The Rare 1952 Singer 4 AD Roadster

The 1952 Singer Roadster featured in this article was advertised as a car with an established reputation. In fact, that reputation went back quite a long way. George Singer began building bicycles in England in 1874 and started building cars in 1901 as Singer Motor Cars.

1952 singer roadster

1952 Singer 4AD Roadster

Singer’s 1901 cars were three wheel motorized vehicles. After that Singer added motorized bicycles. Eventually these became full motorcycles and they were entered in numerous competitions. Singer’s first four wheel vehicle was introduced in 1905 with a two cylinder engine built with horizontal cylinders. By 1908 the cars were entered in races.

The year 1912 was key for Singer Motor Cars in as much as they introduced the Singer Ten,the world’s first light weight automobile. It was often referred to by the press as “The Rolls Royce of Cyclecars“. The Singer Ten first had it’s gear box on the rear wheels but this was moved forward during the 1920′s. Also, six cylinder models came out in 1922.

singer 4ad roadster

The four seat Singer 4AD Roadster

World War One and Singer’s Expansion

Singer Motor Cars was quite involved in armaments during the First World War and the profits were strong. This helped put Singer on a better financial footing compared to the first years of his automobile and motorcycle manufacturing. The war profits helped the company expand during the 1920′s. By 1928 Singer was Britain’s third largest car maker after Austin and Morris.

singer automobiles

Singer badge on elaborate grille

The Singer Roadsters 1939-1952

The Singer 9 Roadsters came out in 1939. These were four passenger vehicles. Unfortunately, the car was in production for about a year before World War Two began in Europe. The Singer 9 Roadster was a very good looking sports car. During this period 1939 to 1952 (no war years production) the total production of the Singer Roadsters was reported to be 7,623 vehicles. After the war the Singers 9 Roadsters came back on the market with very few changes. The Singer 9′s were produced through 1948. In 1949 the Singer Roadster was changed to the 4A model. From 1950 to 1951 Singer produced the 4 AB and 4 AC models.

The final incarnation of the popular Singer Nine sports model appeared in 1951.

From 1951 through 1955 Singer produced their final roadster, that being the 4 AD Series. This model had a 1497 cc engine delivering 48 horsepower. This was the Singer SM Roadster.

Below is a description of the Singer SM Roadster models per an advertisement from Singer Motor Company…

INTO the Singer Roadster is built a combination of qualities which are not usually found in one car. With distinctive lines, it has a powerful 1,500 cc. engine (available with single or twin carburetors) and a lightweight coach built body, giving vivid acceleration and high cruising and maximum speeds. A top speed of about 75 mp.h. (83-85 m.p.h. with the twin carburetor engine) and cruising speeds of 55-60 are normal. Economical performance (about 30 m.p.g. at high cruising speeds) is a further important factor. Yet with all this go many of the advantages of a saloon car. The Roadster is, for example,, an occasional four seater. Furthermore, the hood and side screens are so designed as to provide closed-car comfort when the weather is unfavourable to open-air motoring. With the hood raised and screens in position, the Roadster retains its sporting lines and at the same time gives protection with ample headroom.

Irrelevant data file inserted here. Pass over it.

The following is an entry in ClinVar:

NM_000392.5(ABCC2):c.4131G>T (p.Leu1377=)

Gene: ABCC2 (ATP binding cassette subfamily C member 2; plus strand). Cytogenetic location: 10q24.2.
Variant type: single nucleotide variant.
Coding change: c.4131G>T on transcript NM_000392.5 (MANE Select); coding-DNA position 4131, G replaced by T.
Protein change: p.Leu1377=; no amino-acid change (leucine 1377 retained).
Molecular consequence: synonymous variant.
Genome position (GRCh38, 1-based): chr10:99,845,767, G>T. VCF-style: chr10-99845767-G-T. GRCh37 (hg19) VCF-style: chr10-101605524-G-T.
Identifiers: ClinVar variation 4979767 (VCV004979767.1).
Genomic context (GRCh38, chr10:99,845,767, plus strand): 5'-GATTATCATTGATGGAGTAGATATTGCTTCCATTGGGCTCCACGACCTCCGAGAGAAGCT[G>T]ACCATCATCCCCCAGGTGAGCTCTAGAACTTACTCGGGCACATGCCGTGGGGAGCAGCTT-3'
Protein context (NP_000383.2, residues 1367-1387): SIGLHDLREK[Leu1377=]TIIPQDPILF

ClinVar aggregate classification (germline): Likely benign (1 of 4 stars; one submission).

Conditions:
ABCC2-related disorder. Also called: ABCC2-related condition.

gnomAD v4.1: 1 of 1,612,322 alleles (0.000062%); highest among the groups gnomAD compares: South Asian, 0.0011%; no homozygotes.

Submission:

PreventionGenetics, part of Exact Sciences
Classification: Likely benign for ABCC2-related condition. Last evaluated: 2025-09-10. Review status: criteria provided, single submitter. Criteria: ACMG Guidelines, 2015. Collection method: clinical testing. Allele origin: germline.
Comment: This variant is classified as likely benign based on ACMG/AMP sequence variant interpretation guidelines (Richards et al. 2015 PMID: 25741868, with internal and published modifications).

The Singer Roadster was eventually thought of as a pure sports car, in the same competitive class as Triumph and MG among others. This competition didn’t go well for Singer and the last roadster was built in 1955. That year there were only 189 roadsters built. In 1956 Singer Motors was taken over by the Rootes Group.

See the AutoMuseumOnline articles on the links below…

1964 Sunbeam Tiger

1952 MG TD Roadster

Antique and Classic Car VIN / Serial Numbers…What They Tell Us

An interesting book available about the Singer Motor Cars is…The Singer Story: Cars; Commercial Vehicles; Bicycles; Motorcycles by author Kevin Atkinson.

singer 4ad roadster

Rear view of the 52 Singer 4AD Roadster

1952 Singer Roadster Specifications

The 1952 Singer Roadster came with a 1497 cc inline four cylinder engine delivering 48 horsepower. The export models had twin carburetors that boosted horsepower to 58.

Transmission was a four speed manual.

Front suspension was independent coil springs and rear was a live axle with semi-elliptic leaf springs.

Brakes were four wheel hydraulic drums.

The 52 Singer Roadster had a 81 inch wheelbase. Overall length was 151 inches, the width 58 inches and the car’s height 58.5 inches.

singer roadster dashboard

Dashboard on the 1952 Singer 4AD Roadster

The 1952 Singer Roadster Collector Car

The Singer Roadster is a rare automobile. When original models come on the market they have been seen in a wide variety of conditions. because of this the asking prices vary widely but overall the car is an affordable addition to one’s collection.

As of this writing there is a 1951 Singer Roadster in mint condition with an asking price of $28,000. Also as of this writing there is a 1946 Singer Nine Roadster in excellent condition and with very low mileage with an asking price of $35,000.

Support groups for Singer automobile enthusiasts and owners include the Association of Singer Car Owners and the Singer Owners Club. The Singer Owners Club has been in existence over 60 years and is dedicated to the preservation and enjoyment of all Singer vehicles spanning over 100 years of production, be they bicycles, motorcycles, cars or commercials.